Australian Reptile Park adopts sugar glider siblings

Three tiny baby sugar gliders have been handed in to The Australian Reptile Park after their home was destroyed.

The triplets were in the hollow of a tree which was illegally cut down for firewood, a major problem for local wildlife at this time of year.

The sweet siblings have been named Tiny, Beyoncé and Lemonade and are settling into their new home.

“Such gorgeous additions to our Reptile Park family,” general manager Tim Faulkner said.

“They’re development is coming along nicely with them all feeding great and gaining weight by the day.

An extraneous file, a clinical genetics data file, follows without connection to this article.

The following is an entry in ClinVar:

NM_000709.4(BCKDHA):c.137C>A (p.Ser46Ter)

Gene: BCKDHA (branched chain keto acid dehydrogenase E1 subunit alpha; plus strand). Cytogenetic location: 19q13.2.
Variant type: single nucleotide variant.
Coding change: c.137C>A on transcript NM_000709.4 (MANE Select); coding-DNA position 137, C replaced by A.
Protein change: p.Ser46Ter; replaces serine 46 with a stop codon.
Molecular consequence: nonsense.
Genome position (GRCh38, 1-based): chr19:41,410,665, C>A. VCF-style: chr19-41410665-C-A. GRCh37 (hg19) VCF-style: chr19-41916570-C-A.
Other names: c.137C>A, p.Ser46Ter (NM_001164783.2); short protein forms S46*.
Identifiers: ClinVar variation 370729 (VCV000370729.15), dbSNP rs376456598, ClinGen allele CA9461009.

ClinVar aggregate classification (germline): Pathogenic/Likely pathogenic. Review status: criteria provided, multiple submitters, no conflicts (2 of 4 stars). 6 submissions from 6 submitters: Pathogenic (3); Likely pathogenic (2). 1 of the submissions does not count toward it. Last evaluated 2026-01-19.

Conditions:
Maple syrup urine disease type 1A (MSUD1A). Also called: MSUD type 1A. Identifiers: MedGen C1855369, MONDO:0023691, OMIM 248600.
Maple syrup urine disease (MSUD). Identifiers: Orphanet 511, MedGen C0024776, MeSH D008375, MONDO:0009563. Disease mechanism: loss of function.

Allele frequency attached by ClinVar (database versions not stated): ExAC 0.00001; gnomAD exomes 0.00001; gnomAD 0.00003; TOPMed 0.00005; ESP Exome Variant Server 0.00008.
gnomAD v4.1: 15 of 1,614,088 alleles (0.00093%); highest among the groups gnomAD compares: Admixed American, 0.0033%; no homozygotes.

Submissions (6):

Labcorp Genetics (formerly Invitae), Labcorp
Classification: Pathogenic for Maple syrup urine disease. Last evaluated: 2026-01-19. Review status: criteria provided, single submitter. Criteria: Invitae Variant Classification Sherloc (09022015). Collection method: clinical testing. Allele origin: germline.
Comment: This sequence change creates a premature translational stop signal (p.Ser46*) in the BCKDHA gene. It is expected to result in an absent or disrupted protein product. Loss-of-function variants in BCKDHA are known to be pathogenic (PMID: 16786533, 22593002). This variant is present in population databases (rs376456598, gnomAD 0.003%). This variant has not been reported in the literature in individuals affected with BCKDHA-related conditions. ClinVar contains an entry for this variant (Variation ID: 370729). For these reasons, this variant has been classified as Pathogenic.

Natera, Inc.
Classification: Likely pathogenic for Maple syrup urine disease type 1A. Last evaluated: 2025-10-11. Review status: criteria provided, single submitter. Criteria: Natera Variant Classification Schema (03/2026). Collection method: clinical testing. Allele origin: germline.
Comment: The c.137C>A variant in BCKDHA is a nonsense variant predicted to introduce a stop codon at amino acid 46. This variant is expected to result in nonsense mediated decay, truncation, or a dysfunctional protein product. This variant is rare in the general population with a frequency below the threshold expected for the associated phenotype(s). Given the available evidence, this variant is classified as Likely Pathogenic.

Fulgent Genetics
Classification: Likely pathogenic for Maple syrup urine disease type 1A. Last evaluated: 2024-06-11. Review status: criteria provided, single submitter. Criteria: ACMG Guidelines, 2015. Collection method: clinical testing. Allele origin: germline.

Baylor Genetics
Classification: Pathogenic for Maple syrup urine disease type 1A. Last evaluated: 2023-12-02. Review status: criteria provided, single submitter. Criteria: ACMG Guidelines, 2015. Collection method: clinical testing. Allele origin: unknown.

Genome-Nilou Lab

“Tiny, Beyoncé and Lemonade will reside at The Australian Reptile Park for the next six months until they are big and strong enough to head out into the wild by themselves through a soft release program.”

Sugar gliders are nocturnal marsupials native to most of the coastal regions of Australia. They live in woodlands and spend their nights gliding between trees and climbing in the foliage in search for their diet of tree sap, nectar, pollen, and invertebrates.

In the wild, sugar gliders are threatened by the clearing of their native woodland habitat by urban and agricultural development and by introduced predators including cats and foxes.

The story Baby sugar gliders settle into new home first appeared on Newcastle Herald.

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